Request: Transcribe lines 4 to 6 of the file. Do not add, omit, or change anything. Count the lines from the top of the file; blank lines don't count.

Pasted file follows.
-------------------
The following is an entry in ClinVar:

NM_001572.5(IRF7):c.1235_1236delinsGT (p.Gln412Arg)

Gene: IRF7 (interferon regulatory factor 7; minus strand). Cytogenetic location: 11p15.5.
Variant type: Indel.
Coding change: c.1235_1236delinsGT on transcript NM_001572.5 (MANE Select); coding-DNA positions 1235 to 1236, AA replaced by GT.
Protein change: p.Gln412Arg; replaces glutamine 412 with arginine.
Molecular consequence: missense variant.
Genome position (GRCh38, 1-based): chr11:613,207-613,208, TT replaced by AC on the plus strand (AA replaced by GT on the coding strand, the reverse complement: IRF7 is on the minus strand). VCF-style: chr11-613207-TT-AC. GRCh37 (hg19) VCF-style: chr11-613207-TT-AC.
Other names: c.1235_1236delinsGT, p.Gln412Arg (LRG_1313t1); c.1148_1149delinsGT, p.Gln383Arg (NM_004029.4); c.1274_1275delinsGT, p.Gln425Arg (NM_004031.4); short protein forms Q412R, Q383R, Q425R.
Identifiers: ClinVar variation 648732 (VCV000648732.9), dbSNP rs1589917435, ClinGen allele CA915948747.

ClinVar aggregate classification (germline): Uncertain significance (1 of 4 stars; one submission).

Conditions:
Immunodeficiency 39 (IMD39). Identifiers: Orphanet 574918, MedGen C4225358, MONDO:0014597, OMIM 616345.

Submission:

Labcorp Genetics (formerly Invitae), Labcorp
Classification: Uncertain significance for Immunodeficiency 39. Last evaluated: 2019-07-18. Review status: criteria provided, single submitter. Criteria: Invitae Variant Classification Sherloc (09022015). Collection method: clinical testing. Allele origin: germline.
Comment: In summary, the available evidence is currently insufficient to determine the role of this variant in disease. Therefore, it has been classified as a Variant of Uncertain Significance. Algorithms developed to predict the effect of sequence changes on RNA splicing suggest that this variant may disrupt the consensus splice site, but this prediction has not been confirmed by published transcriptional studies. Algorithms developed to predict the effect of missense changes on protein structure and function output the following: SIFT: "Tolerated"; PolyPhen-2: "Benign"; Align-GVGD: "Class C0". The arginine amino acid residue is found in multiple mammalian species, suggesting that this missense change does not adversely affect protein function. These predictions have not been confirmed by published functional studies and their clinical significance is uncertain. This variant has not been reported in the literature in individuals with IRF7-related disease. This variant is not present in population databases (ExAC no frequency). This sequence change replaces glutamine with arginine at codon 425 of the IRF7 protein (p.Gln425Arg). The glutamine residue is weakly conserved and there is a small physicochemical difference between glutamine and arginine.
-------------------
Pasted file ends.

Variant type: Indel.
Coding change: c.1235_1236delinsGT on transcript NM_001572.5 (MANE Select); coding-DNA positions 1235 to 1236, AA replaced by GT.
Protein change: p.Gln412Arg; replaces glutamine 412 with arginine.